JS - In our pursuit of truth, we must test our beliefs in the forum of open and free debate. Nothing is left off the table; all claims can — and sometimes must — be fully examined and tested to determine the best evidence, arguments, and explanations. We can do this without rancour or dismissal and it is a key requirement in achieving our objectives: freeing this world of the terrible injustices we see all around us.

4a. I’m not sure who “we” is supposed to represent here. I can’t tell precisely what this is advocating for, so I’ll cover the most likely interpretations. If this is a statement that the scientific process should be as open as possible–given the ethical constraints I’ve already discussed–I generally agree. Where I disagree in that case is that science is supposed to be a cumulative process. Once consensus has been reached on a particular topic through that process, it’s typically time to shelve that topic and move on until we come across information that doesn’t fit the models. Continuing to study geocentric models of planetary and stellar motion at this point would not advance our pursuit of truth. Debate does not go on forever on a topic without the introduction of substantial new information.

4b. If this is intended to suggest that individuals must test all their beliefs through debate and that this process will lead to understanding the truth, I strongly disagree. When people who are taught to debate are taught to be equally comfortable taking either side of an argument, we are looking at a process designed for winning, not truth. If we want to arrive at truth through give-and-take, we need a more collaborative process in which the goal is not to win.

4c. Additionally, we have long since passed the point at which every person could be well educated on every topic for which we have accumulated evidence, if such a time ever existed. I could debate with someone on whether a call made in a hockey game was a good one, but since I don’t know much about the rules of hockey, debate would not be productive. What would be productive is listening to expert consensus (or disagreement) on the topic or pursuing a course of education. When discussion is used as a pedagogical tool, it is guided by someone who is educated on the topic.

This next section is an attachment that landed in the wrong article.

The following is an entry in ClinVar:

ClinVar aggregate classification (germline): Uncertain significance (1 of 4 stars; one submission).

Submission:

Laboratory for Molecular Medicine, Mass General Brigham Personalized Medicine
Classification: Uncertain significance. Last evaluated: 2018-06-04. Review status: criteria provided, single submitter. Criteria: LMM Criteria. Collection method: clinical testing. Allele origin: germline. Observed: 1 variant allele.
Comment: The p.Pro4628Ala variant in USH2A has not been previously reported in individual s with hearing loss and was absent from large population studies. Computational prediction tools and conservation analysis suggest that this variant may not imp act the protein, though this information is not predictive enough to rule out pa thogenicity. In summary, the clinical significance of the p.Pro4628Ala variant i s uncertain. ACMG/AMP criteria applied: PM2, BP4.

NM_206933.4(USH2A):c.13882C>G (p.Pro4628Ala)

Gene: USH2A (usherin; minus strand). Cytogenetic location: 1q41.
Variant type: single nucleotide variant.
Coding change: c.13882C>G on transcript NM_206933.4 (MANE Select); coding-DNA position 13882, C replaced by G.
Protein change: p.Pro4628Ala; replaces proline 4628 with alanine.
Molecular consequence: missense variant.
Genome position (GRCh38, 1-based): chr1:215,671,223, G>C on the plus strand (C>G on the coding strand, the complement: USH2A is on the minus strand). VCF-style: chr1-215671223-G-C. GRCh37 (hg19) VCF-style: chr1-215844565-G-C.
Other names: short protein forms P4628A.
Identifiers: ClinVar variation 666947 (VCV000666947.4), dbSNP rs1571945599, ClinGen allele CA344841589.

4d. It is also frequently reasonable to expect that the uninformed opinion will be dismissed. When the crank sends their “theory of everything” letter to physics departments at universities around the world, we do not expect the physicists there to suspend their research and/or their teaching in order to carefully rebut the letter. We expect them to throw it away or keep it to laugh over. The presence of an idea is not enough to compel debate on that idea.

JS - We recognize that personal feelings have limited utility when determining objective reality. However, this does not ignore the fact that emotion and personal experiences are crucial components of being human and determining values. Further, these are important components in supporting cohesion and unity within our community.

5. I agree.

JS - We believe that ethics is a valid area for discussion and debate While morality is an important part of our lives, by its nature it is highly subjective and dependent on values. We therefore feel, in the interests of mutual cooperation, that it is appropriate to consider the best in others, give the benefit of the doubt, and assume others are acting in good faith.

6a. I agree with reservations. I’m not sure what the last sentence has to do with the first two, so I’ll treat it as unrelated for the purposes of this reply. My reservation on debating ethics is that, as with any other sort of debate or discussion, will generally be most productive if done, or at least led, by people trained to debate ethics. This is a field that has experts. We should make use of them.

6b. I agree that making immediate judgments about those we are dealing with is not helpful. I agree that when one can, one should generally err on the side of charity in judgment. At the same time, however, not everyone is in the same position to risk that kind of error. Sometimes the consequences to trusting and having that trust betrayed are too much. Given this, it also behooves those who desire to be trusted to create an environment in which risks are reduced.

JS - We believe that in order for us to be effective we should strive to avoid:

Imposing political or social beliefs on others. We can of course form our own social and political groups within the movement but they have no inherent right to impose those beliefs on others.

7. I am confused by this statement. I don’t understand how people are able to impose their beliefs on others in this context.

JS - Attributing motives or character traits on others. Ad Hominem fallacies serve no good purpose in reasonable dialogue.

8a. I agree with reservations. The more interactions we have with people, the more information we have about how they behave. Granting some charity and proceeding cautiously in how we interpret this knowledge is one thing. Declining to draw any conclusions from it is quite another and not productive in our search to understand and be effective in the world around us.